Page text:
By D. Allan Kerr
My better half was watching a live broadcast the other day of protests in cities all across the country and posed a great question, one I imagine many folks are asking now:
“So if I’m pissed off about what happened and I want to be supportive of these protesters, what can I actually do about it?”
She didn’t just want to send a donation or sign a petition – she wanted to do something effective, something to help implement genuine change.
But the truth is we live in a small town in Maine, generally considered the whitest state in the country.
We don’t see the racial confrontations which are a way of life for so many fellow Americans.
Every so often we hear about another case of an African-American dying under questionable circumstances at the hands of a policeman. After each incident people march, they express outrage on television and social media, and then it seems public attention tapers off until the next horrific incident.
The difference this time around is we actually witnessed the murder of George Floyd.
There is no question of whether police officers were trying to defend themselves in the line of duty, as is often claimed in other cases.
We saw an unarmed, handcuffed man lying face down on the street while a cop continued to kneel on the back of his neck for what seemed an interminable period of time.
We heard Floyd repeatedly tell officers he couldn’t breathe, saying “Please” over and over, trying to appeal to the humanity of these four officers.
We heard bystanders urge the cops to just put him in their vehicle, pointing out that he wasn’t even resisting, and, finally, we heard them beg the cops to check his pulse.
And then George Floyd stopped breathing.
We’ve seen video of the moments before the incident, so we know he wasn’t brandishing a weapon or trying to grab one from the arresting officers. We know this all stemmed from an apparent $20 counterfeit bill.
It seemed all too familiar because we hear similar stories again and again – but this time we saw it before our own eyes.
When I see the Floyd video, I try to figure what is going thru the mind of Derek Chauvin as he continues to press his knee down even as Floyd says, “I can’t breathe” – the same words used by Eric Garner in New York City back in 2014.
Garner’s words became a famous rallying cry for Black Lives Matter and other activists. Garner’s death sparked nationwide demonstrations and controversy and made him a household name.
For the life of me, I can’t understand how George Floyd echoing that exact same phrase never seemed to resonate with Chauvin.
Does the anger you see on America’s streets really surprise you when this sordid history keeps repeating itself, even when lawmakers pledge for change after each tragedy?
Can you imagine feeling so expendable that a person in uniform can end your life and still escape prosecution?
This past March in Louisville, Kentucky, an emergency medical technician named Breonna Taylor was shot eight times in her own home, after midnight, by cops executing a no-knock warrant.
Her boyfriend, reportedly believing intruders had kicked down the door of their apartment, opened fire with a registered weapon. Taylor was hit by returning fire – eight times – and died at the scene.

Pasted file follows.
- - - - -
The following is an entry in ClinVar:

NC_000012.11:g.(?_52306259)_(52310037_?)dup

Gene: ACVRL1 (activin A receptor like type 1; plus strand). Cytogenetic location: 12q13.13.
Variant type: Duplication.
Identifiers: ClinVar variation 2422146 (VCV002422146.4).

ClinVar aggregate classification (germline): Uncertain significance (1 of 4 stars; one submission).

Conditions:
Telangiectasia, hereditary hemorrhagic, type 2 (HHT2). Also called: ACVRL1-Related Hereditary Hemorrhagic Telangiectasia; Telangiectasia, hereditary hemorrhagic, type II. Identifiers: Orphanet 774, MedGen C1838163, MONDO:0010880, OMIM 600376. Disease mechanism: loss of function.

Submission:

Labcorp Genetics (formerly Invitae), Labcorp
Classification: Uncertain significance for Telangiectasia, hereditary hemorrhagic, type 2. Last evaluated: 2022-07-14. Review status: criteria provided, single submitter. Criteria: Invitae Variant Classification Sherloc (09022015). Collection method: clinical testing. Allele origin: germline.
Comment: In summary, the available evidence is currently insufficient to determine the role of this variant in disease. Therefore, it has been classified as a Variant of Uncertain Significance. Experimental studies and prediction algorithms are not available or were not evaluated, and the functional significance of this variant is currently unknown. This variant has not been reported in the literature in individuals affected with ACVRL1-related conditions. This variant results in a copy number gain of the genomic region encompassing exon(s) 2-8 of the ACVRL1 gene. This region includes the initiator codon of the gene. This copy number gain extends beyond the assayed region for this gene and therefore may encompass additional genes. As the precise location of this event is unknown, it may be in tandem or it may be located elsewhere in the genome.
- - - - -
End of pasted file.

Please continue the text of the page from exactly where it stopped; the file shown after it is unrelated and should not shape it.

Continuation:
The warrant was to search for illegal drugs, but none were ever found. Three months later, none of these officers have been charged. June 5 would have been Taylor’s 27th birthday.
I was totally unaware of this incident until Floyd’s execution sparked mass outrage throughout the country over this recurring bloody cycle.
I have no doubt individuals are taking advantage of the current unrest to steal and destroy under cover of public demonstrations. (To paraphrase one post I saw, the protestors are protesting, looters are looting and terrorists are terrorizing – don’t lump them together.)
David Dorn, a 77-year-old retired St. Louis police captain, was viciously gunned down while trying to protect a pawn shop from vandals.
But a lot of the destruction we are seeing is fueled by genuine rage.
So, regarding the question of what we can do to lend our support:
This past Thursday night nearly 1,200 people across the river in Market Square in Portsmouth, New Hampshire, took a knee for eight minutes and 46 minutes, the amount of time Floyd’s face was pressed into the street.
Another vigil was scheduled to be held in the square at noon Sunday. Similar events have taken place around the Seacoast region and throughout New England, including Maine.
On Saturday, students and recent graduates of Traip Academy, the local public high school in Kittery, Maine, led a march from the school’s parking lot over the Memorial Bridge into Portsmouth’s Market Square. The effort originated from the school’s Civil Rights team and was coordinated with local group Community Advocates for All.
Emma Ackerman is a week away from graduating high school but already recognizes black Americans have suffered injustice and violence even longer than the United States has been in existence.
“We felt we couldn’t stand idly by in this time of great sadness, but also great change,” said Ackerman, a member of Traip’s Civil Rights team. “For centuries, black people have been told to “wait” and they will see equality and justice. As a country and community, we cannot wait anymore.”
Let’s be clear – our streets don’t belong to any president. They belong to you and me, black and brown and white and every shade of complexion out there.
And they won’t be taken from us, by anyone.
D. Allan Kerr feels better about the country’s future than he has in a long time.
(June 7, 2020)
He can also be found on seacoastonline.com